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Sep 2018

A case against syntax highlighting

Anonymous
Tue 11-Sep-2018 06:08
I view programming from the perspective of a language. I know that this kind of view point is absurd. but that's how I view programming. I find that looking at highlighted text is a distraction for me. I also believe that allowing colored syntax to help me pick out variable and functions and comments just seems too much assistance.

However, highlighting text does have its benefits. For example: highlighting a line of text which you are trying to remember which concerning a concept or point of view. Underlining or highlighting is great for picking out main points from paragraphs. But it's not used to highlight the differences between a noun or a pronoun, or a verb from a adverb. These things need to be taught without the use of highlights.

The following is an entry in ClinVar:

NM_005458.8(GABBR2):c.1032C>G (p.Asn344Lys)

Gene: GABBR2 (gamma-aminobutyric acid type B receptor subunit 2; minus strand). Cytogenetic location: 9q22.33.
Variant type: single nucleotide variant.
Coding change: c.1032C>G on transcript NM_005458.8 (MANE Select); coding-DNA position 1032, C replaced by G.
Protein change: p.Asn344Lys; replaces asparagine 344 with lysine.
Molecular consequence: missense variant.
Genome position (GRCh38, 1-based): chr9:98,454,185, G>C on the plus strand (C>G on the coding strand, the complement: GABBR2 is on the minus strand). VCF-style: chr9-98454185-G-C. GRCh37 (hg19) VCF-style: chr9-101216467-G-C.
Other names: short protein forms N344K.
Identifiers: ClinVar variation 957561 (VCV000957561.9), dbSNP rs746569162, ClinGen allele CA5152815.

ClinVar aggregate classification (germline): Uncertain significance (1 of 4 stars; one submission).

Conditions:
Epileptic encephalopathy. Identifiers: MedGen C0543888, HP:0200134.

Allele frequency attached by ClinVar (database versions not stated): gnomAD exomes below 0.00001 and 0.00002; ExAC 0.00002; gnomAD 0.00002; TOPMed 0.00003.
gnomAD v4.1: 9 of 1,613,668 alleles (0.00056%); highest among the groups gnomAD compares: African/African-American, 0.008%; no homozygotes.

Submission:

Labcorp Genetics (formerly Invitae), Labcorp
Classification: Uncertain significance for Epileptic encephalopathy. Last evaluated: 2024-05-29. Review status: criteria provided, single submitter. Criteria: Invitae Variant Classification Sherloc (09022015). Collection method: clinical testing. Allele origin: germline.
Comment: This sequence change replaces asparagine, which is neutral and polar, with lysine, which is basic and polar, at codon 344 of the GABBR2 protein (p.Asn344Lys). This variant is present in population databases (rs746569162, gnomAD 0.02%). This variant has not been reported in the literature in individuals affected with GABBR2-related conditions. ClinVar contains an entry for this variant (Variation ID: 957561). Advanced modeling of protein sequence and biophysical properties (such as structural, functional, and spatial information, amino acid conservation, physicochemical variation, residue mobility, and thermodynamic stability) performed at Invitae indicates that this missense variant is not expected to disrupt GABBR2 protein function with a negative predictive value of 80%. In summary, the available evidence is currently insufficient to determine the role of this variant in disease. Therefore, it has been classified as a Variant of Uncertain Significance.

The TTY demystified

Anonymous
Wed 12-Sep-2018 19:03
which terminal introduced color attributes for escape sequences?

DEC's VT241?
Anonymous
Wed 12-Sep-2018 19:07
However when modems came in to play, the terminal's UART and the host's UART were no longer directly wired to each other and modems would only transmit data and no control lines between them. This situation required another method of flow control that would have to be transmitted in-band with the data. So software flow control via device control characters was invented.

This flow-control pre-dates modems. The ^S/^Q characters _are_ the ASR-33 teletype's codes for turning off and on (respectively) the paper tape reader. Systems would issue them to prevent their processing programs from being overrun by automated input from tape. Later they were generalized into line disciplines, etc.